Graham Blackbourn: Blackbourn Geoconsulting
Neocomian reservoirs are the main oil producers in the West Siberian Basin. Owing to the nature of associated source rocks, they are mainly oil-bearing in the central part of the WSB (Middle Ob region), but are largely gas-bearing in the Northern WSB.
The Neocomian section varies in thickness from around 800 m in the Southern WSB to more than 1500 m in the north. At least thirty productive sandstone and siltstone horizons, separated by claystone or shale units, have been designated. Attempts to correlate these horizons across the basin during the early years of exploration and production activity gave rise to numerous inconsistencies, as it became clear that sandstone beds which appeared to correlate on a “layer-cake” model of deposition, counting up from the underlying Bazhenov Suite, differed significantly in age.
Recognition of productive beds led to the designation of horizons B1 to B22 within the Valanginian to Hauterivian section, and horizons A1 to A12 in the late Hauterivian to Barremian section. However, high-resolution biostratigraphic analyses showed that most reservoir beds tended to shale out from east to west. The proportion of sandstone within the Neocomian succession reaches 60% or more on the eastern side of the basin, 25-40% in the Middle Ob region, and less than 10% in the west of the basin.
Examination of good-quality seismic data available over the past 10-20 years has made it clear that most of the Neocomian succession within the WSB comprises prograding clinoforms, which ultimately filled virtually the entire basin (Fig. II.4.1). This model was first suggested by Naumov (1977), but was not widely recognised until nearly 20 years later (Karagodin, 1994; e.g. Fig. II.4.1). The direction of progradation was broadly from the ESE, the source of most of the sediment, with some minor progradation of a sedimentary wedge from the Urals towards the east. Progradation was interrupted on a number of occasions by rises in sea level which caused a blanket of marine shale to be deposited over the progradational surface, before progradation commenced again.
The topset of each progradational unit was deposited in a variety of environments from continental (including red beds), through fluvio-deltaic to littoral and shallow-shelf environments. The slope led down into deeper water, although as described below there was quite a substantial accumulation of base-of-slope sands (Achimov Suite), probably deposited as distinct basin-floor fans (Ukhlova et al., 2004) forming separate mappable sand-mounds (Salmin, 2006). A scarcity of core has limited the scope for detailed sedimentological examination of the clinoformal deposits; Ershov et al. (2001) have perhaps provided one of the best core-based descriptions to date.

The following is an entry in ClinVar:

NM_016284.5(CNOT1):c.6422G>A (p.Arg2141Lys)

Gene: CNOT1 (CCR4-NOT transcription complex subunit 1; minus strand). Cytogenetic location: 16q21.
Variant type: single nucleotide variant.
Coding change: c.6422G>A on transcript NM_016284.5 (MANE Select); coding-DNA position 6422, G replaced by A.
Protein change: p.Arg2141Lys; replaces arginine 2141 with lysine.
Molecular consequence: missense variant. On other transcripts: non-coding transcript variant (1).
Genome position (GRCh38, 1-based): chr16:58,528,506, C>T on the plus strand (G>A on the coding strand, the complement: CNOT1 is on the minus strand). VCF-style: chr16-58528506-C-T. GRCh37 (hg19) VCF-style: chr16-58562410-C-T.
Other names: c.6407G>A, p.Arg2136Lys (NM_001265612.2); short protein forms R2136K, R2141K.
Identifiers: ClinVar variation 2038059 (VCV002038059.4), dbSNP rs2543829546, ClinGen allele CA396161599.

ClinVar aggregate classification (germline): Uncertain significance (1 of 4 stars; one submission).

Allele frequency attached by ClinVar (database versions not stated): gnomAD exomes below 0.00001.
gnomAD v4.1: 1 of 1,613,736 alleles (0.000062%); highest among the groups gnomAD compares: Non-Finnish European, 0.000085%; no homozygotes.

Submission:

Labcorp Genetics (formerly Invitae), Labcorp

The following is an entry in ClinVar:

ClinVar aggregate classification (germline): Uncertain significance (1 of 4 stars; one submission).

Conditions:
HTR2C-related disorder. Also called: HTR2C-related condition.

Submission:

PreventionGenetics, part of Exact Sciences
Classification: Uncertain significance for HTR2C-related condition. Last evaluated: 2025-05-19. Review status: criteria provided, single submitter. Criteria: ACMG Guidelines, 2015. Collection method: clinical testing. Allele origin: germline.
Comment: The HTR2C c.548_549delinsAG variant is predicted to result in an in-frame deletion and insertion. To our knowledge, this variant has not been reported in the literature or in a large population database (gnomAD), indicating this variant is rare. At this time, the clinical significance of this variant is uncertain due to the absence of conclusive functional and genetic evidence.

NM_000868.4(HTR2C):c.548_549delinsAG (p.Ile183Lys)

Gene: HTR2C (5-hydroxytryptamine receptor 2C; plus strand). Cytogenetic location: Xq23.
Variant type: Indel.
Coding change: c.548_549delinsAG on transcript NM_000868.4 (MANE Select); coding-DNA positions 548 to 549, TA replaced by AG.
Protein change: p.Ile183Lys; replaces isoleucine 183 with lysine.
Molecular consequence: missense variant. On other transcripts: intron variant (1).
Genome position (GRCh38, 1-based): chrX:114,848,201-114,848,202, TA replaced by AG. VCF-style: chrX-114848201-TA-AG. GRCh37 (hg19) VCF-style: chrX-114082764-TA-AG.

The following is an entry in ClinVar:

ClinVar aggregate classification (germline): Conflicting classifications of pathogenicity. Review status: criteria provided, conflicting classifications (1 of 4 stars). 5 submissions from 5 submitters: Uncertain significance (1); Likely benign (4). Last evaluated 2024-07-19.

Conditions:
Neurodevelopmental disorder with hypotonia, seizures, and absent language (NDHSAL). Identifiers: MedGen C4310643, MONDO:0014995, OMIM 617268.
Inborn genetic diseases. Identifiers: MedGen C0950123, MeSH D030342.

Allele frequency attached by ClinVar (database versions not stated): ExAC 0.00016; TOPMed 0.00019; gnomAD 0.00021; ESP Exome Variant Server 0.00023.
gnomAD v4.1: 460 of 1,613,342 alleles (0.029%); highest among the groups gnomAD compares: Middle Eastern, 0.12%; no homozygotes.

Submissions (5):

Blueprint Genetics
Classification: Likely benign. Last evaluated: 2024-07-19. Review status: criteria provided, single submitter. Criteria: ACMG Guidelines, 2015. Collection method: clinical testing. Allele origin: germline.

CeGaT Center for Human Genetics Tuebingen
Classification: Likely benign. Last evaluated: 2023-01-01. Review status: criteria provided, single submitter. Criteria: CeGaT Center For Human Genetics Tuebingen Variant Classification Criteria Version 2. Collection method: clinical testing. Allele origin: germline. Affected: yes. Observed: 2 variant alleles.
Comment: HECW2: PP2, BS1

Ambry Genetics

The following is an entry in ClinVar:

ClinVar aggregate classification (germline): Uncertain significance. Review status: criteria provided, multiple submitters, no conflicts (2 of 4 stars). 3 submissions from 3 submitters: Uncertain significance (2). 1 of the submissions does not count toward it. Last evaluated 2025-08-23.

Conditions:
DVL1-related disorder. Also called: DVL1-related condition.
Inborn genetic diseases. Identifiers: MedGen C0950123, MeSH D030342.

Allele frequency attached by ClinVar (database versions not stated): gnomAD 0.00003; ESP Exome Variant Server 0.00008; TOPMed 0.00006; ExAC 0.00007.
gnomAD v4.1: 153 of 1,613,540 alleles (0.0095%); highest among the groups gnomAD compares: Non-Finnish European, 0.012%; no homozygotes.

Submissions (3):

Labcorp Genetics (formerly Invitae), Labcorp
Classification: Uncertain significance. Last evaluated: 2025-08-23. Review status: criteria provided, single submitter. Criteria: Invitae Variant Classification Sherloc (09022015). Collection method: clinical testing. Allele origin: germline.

The Neocomian clinoformal succession has been described from a sequence stratigraphic standpoint by Pinous et al. (2001).
The sand-rich clinoformal structures, sealed up-dip both stratigraphically and by transgressive shales, and “dipping their toes” in the rich Bazhenov Suite source rocks, obviously represent very prospective exploration targets, and have been prolific producers.
Because of the complexity of the sand-body geometry, the earlier attempt to create a basin-wide stratigraphy for the Neocomian was largely abandoned, with separate systems for designating productive beds being established for individual areas or fields. Fig. II.4.2 provides an example of the reservoir stratigraphies established for the Surgut and Nizhnevartovsk arch areas respectively (the main area of production from Neocomian reservoirs). Note that the division into upper Neocomian “A” units and lower Neocomian “B” units has been retained in both areas, but that the bed designations are otherwise quite distinct from one another.
Quite thick, generally good-quality sands found in wells in many parts of the WSB low in the Neocomian, a little above the Bazhenov Suite, were originally named the Achimov Suite. It was later recognised that these sands comprise a series of base-of-slope sands formed at the foot of successive clinoforms, and that they do not form a single continuous sand sheet. Commonly being in communication with the Bazhenov Suite source rock, they comprise a significant exploration target, although in some cases any oil has passed through them into up-dip sands. The Achimov sands are usually given reservoir-bed designations beginning “Ach” – e.g. Ach1 (Fig. II.4.2). The Achimov beds are of course generally laterally equivalent to reservoir beds deposited on the shelf or top-of-slope, in shallower water. E.g., Fig. II.4.2 makes it clear that base-of-slope bed Ach4 in the Surgut Arch area is the lateral equivalent of bed BV13, deposited on the shelf in the Nizhnevartovsk Arch area.